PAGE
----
Found in the comments section of my Suzuki GSX-S750 Review was this gem from commentor Gary. “Good quality helmet … check. Leather jacket … check. Gloves … check. Deck shoes … WTF?
“When did it come to pass that deck shoes are acceptable footwear for motorcycling? I see it more and more.”
Okay. Obviously Gary hasn’t recently shopped for motorcycle footwear for if he had, he’d be aware that numerous models of ankle boots are available from pretty much every boot manufacturer in existence. About one year ago I wrote a review of the Dainese Vera Cruz Riding Shoe. Some are styled more casually such as the Speed & Strength Black Nines review here, while others are more traditional.
The street styling of the Black Nines is what first attracted me to the riding shoes. They’re about as hipsterish as I can afford to get because I can’t change my age and I loathe the thought of growing a beard. I do own a 1975 Honda CB400F, for which, in the current what’s cool motorcycle atmosphere, these shoes would be perfect.
The full-lace shoes allow the wearer to really snug up the fit of the shoes. But if you don’t loosen the laces at least halfway down you’ll find ingress and egress difficult because not doing so constricts the opening. Inside, they’re much like a pair of Converse high-tops with minimal arch. For a guy like me with flat feet, I find the interior quite comfortable.
The laces crisscross their way up the front the shoes via hidden eyelets, or “Under Cover Lacing System,” according to S&S. The flaps with the “fake” eyelets cover the laces and real eyelets, providing some protection for the laces were asphalt chewing away at them. Like the Vera Cruz shoes from Dainese, the Black Nines offer no strap for keeping the knotted portion of the laces from catching on shifter and/or brake levers. Tucking them down inside the shoe is the only option. The lace flap does catch on the shift lever during upshifts, but it doesn’t impede the action.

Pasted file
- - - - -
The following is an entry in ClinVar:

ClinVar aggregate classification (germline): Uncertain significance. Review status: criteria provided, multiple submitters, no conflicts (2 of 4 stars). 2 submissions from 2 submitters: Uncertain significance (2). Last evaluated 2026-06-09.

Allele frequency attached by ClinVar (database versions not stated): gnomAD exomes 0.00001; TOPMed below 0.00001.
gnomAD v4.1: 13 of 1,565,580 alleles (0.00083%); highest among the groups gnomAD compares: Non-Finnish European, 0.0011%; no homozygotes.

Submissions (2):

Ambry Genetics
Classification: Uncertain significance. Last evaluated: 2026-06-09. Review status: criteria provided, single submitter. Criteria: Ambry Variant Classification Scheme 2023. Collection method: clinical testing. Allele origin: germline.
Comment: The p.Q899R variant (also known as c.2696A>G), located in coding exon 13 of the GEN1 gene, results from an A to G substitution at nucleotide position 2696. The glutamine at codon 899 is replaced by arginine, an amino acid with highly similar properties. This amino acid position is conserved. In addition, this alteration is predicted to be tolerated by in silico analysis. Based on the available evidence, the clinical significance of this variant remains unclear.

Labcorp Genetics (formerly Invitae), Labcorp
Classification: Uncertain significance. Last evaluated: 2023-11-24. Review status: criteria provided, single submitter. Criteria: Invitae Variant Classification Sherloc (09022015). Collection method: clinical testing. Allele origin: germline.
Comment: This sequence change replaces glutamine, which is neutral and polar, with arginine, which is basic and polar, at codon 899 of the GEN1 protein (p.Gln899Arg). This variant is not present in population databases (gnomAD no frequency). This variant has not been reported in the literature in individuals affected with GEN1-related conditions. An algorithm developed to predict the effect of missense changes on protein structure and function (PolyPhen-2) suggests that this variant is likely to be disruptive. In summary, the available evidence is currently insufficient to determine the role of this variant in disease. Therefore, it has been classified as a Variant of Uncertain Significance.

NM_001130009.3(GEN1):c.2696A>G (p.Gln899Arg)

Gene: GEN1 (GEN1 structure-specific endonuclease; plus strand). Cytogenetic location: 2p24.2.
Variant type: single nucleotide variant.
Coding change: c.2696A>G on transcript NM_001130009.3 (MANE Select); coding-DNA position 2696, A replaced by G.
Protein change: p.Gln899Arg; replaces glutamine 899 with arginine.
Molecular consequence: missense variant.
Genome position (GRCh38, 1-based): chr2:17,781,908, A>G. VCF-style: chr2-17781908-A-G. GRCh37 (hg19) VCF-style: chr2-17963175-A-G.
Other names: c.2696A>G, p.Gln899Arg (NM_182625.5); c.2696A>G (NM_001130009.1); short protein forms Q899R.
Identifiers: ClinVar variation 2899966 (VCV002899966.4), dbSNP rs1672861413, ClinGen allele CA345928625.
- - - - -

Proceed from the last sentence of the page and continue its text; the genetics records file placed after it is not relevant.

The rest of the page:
The leather upper of the Black Nines features molded ankle reinforcements while the heel and toe provide the same protection. S&S says the rubber outsole is of the anti-slip variety, but there’s not much tread to the shoes underside, and the right amount of gravel or sand beneath your foot when coming to a stop could be enough to send you skating.
Considering the Dainese Vera Cruz shoes retail for $170, the S&S Black Nines at $100 seem to be a pretty good deal. However the two models may be similar in that they’re both ankle boots, they’re fairly disparate in form and function, but that should be obvious by the difference in styling.
Gary’s right about a calf-high boot offering more protection than an ankle boot. But so does a one-piece leather suit with airbags compared to a pair of levis and a bomber jacket, both lacking impact protection. People more often than not wear what they want to wear. Whaddya gonna do bout it?
Gary goes on to say “that one of the most common injuries a motorcyclist suffers in an accident is to get his ankle pinched between his/her bike and a car bumper. If you are wearing tennis shoes or deck shoes, it is fairly common for that foot to be pinched off the end of your leg, amputating at the ankle.”
This is how BS spreads across the internet. There’s no data supporting this statement other than the echo of Gary’s voice talking out of his ass.
What commonly happens in a motorcycle crash is for the rider’s foot to become trapped between the bike and the asphalt. You don’t have to slide very far with 500 pounds of motorcycle on top of your foot for the asphalt to become a meat grinder. This is why, at the very minimum, you wear a shoe/boot that provides ankle coverage. The Speed & Strength Black Nines perform this service while also offering more protection than a regular pair of basketball sneaks.
The Speed & Strength Black Nines come in sizes 8-13 for $99.99. For more, check out www.ssgear.com.